ACTIVIST JAIME COMBS TALKS ABOUT PRIDE, PFLAG AND WORKING WITH JENNIFER NETTLES
by Rocky Vy | photo courtesy Joe Hacker of Conography
The LGBT+ rights movement in Tennessee is in good hands with people like Jaime Combs at the helm.
Currently serving on the board of directors for ConnectUs Health – a community healthcare organization – and Nashville Pride, Combs has been involved in advocacy work for nearly 11 years. She was motivated to become involved after a fatal terrorist attack that took place on July 27, 2008, in Knoxville, Tennessee. She was witness to a mass shooting, and lost her friend and community ally, Greg McKendry, to the politically-motivated act.
“When this event happened, I knew that I could no longer be silent,” she recalls. Soon after, she became the Knoxville PFLAG (Parents, Families, and Friends of Lesbians and Gays) Chapter President, and went on to be their first-ever transgender South-Atlantic Regional Director. She may now be the first out trans person to appear in a mainstream country music video as well.
Jennifer Nettles – lead vocalist of the celebrated band Sugarland, LGBT+ ally, and recent HRC honoree – released a music video in March 2019 for her solo single “I Can Do Hard Things”. The video’s message centers around a diverse group of powerful women, including Combs, who serve as an inspiration to viewers.
Nettles shares this on her Medium.com blog post: “This song for me is a truth-telling … a real-life heart opening to what it means to be a grown woman.” The message in the lyrics and in the video communicates to women everywhere that their stories are worthy of being heard, that it’s okay if they don’t have all the answers, that being a nurturer or caregiver is both challenging and rewarding, and that women are resilient.
Combs, who is a mother of two and grandmother to three, was a natural inclusion for this video. She says that the #ICanDoHardThings project is “groundbreaking in my opinion, and to be included among these dynamic and amazing women was an honor and a joy that I would have never imagined.”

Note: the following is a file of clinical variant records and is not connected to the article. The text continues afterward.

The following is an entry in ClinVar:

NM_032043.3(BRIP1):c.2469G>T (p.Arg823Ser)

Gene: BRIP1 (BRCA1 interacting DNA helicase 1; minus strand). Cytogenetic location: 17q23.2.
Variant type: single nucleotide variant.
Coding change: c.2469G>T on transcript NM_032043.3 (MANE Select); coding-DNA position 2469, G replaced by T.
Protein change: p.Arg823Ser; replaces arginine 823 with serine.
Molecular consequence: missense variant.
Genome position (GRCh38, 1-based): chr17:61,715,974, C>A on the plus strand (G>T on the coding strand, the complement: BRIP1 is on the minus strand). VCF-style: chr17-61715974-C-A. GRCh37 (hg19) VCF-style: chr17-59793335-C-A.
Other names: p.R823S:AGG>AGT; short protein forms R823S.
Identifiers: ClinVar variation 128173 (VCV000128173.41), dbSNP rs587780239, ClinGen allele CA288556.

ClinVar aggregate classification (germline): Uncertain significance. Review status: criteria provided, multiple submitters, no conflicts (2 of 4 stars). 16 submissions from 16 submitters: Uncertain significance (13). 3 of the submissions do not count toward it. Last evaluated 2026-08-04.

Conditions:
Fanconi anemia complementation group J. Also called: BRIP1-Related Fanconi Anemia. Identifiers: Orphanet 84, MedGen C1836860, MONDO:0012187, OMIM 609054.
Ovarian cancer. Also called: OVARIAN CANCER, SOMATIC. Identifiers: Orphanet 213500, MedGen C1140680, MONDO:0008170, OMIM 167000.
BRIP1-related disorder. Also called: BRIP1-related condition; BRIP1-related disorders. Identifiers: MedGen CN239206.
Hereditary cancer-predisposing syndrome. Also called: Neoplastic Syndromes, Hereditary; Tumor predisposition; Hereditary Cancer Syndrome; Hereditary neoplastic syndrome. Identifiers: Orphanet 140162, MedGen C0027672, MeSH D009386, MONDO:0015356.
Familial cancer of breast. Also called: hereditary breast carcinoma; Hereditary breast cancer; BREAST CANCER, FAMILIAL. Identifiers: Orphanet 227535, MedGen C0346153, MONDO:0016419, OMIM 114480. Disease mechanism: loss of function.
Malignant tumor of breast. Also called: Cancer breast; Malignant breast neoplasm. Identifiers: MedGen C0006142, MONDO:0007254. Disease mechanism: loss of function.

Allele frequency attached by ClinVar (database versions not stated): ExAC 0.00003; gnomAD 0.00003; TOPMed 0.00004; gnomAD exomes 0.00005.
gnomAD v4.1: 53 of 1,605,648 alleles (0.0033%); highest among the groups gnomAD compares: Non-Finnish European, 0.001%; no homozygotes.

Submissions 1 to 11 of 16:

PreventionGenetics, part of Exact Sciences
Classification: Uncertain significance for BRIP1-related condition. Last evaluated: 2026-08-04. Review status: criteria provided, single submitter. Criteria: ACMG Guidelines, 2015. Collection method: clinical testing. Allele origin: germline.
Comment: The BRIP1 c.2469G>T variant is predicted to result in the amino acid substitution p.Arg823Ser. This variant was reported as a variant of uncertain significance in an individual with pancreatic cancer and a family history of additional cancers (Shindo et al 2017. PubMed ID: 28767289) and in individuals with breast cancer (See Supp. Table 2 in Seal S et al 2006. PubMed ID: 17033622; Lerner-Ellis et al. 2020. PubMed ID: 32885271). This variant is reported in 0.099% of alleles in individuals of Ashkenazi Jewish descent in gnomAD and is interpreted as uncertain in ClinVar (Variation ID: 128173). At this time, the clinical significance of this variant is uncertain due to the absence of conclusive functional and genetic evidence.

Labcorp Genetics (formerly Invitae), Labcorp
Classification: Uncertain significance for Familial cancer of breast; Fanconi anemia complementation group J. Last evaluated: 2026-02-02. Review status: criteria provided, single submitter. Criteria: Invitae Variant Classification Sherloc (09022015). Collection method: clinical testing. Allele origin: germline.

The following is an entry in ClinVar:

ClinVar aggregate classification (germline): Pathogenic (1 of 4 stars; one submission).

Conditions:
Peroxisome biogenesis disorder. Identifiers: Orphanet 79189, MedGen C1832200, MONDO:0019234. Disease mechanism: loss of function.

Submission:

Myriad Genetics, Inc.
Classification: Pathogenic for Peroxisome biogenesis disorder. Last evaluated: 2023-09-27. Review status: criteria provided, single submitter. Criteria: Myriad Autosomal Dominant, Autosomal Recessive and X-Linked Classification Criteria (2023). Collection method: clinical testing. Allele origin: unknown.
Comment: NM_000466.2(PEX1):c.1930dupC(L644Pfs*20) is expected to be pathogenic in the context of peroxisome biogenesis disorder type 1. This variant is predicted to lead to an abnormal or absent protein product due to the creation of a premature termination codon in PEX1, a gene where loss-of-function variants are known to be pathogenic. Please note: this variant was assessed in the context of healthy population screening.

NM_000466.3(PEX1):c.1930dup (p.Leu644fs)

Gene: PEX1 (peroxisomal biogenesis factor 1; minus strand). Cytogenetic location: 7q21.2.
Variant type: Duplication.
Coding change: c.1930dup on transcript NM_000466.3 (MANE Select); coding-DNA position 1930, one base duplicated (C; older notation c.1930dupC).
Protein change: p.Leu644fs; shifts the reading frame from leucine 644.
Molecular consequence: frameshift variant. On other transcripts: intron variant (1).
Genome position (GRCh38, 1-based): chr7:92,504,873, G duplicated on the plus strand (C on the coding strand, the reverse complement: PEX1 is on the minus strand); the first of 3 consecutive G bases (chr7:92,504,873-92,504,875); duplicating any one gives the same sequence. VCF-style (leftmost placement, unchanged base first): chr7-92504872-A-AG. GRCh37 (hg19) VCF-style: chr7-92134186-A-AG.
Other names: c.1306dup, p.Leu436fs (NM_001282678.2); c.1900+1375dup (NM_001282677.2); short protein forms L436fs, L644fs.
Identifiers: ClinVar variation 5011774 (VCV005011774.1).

She goes on to discuss the importance of media representation of trans people, especially growing up in East Tennessee. She says, “I would have given anything to have known that trans women exist, that they could create the life they want, and that a trans woman would be included in a project like this.”
Now, she serves as an inspirational figure for other trans people and LGBT+ youth out there. She currently stays active with PFLAG in Nashville and Franklin and has worked with both the Tennessee Equality Project (TEP) and GLSEN — a group that advocates for LGBTQ+ identifying students – where she also encourages other people to fight and get involved.
“It is important that we get outside our own personal spaces and comfort zones if you really want to make a difference.”
In addition to being a motivating figure within the community and a family woman, she is also certified in hypnotherapy, which she attributes to helping her overcome the many challenges she has faced in her life. She said that counseling and books, especially ones authored by Brené Brown, were important in dealing with PTSD from the mass shooting and the many years of abuse, neglect and mistreatment that many trans people have also experienced.
Much like the #ICanDoHardThings message, she also understands the conflict of duality in emotions and in life.
“We are built for the good things and the bad things; we are resilient. Sometimes the flame of hope glows brightly and sometimes the flame is nearly a glowing ember, but I have always been committed to that hope.”
When she is not out advocating for the LGBT+ community in Tennessee, you can find her and her wife in their Nashville home playing with their three parrots and rescued Papillon. She’s worked on several YouTube video projects and is working on a project that will be pitched to Netflix very soon.
“Hope to see you soon on the stream screen, queen.”